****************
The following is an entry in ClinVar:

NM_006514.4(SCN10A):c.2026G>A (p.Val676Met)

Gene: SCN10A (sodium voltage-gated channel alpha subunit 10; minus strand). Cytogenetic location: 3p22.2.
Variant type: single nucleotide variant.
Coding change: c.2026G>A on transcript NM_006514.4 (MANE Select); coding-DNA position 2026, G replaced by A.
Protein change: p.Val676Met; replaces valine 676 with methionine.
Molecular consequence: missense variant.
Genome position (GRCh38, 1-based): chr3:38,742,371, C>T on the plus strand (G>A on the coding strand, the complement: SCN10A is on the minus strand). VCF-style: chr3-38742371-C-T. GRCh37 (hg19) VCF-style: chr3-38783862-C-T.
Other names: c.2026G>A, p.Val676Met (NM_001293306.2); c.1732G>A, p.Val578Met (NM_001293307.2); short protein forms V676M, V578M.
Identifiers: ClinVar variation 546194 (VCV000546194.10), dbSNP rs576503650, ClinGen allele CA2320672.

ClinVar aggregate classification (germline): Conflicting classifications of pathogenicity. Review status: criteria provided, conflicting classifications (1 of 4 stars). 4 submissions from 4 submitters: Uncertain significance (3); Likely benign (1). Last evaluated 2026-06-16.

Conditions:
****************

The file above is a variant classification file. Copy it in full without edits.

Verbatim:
The following is an entry in ClinVar:

NM_006514.4(SCN10A):c.2026G>A (p.Val676Met)

Gene: SCN10A (sodium voltage-gated channel alpha subunit 10; minus strand). Cytogenetic location: 3p22.2.
Variant type: single nucleotide variant.
Coding change: c.2026G>A on transcript NM_006514.4 (MANE Select); coding-DNA position 2026, G replaced by A.
Protein change: p.Val676Met; replaces valine 676 with methionine.
Molecular consequence: missense variant.
Genome position (GRCh38, 1-based): chr3:38,742,371, C>T on the plus strand (G>A on the coding strand, the complement: SCN10A is on the minus strand). VCF-style: chr3-38742371-C-T. GRCh37 (hg19) VCF-style: chr3-38783862-C-T.
Other names: c.2026G>A, p.Val676Met (NM_001293306.2); c.1732G>A, p.Val578Met (NM_001293307.2); short protein forms V676M, V578M.
Identifiers: ClinVar variation 546194 (VCV000546194.10), dbSNP rs576503650, ClinGen allele CA2320672.

ClinVar aggregate classification (germline): Conflicting classifications of pathogenicity. Review status: criteria provided, conflicting classifications (1 of 4 stars). 4 submissions from 4 submitters: Uncertain significance (3); Likely benign (1). Last evaluated 2026-06-16.

Conditions: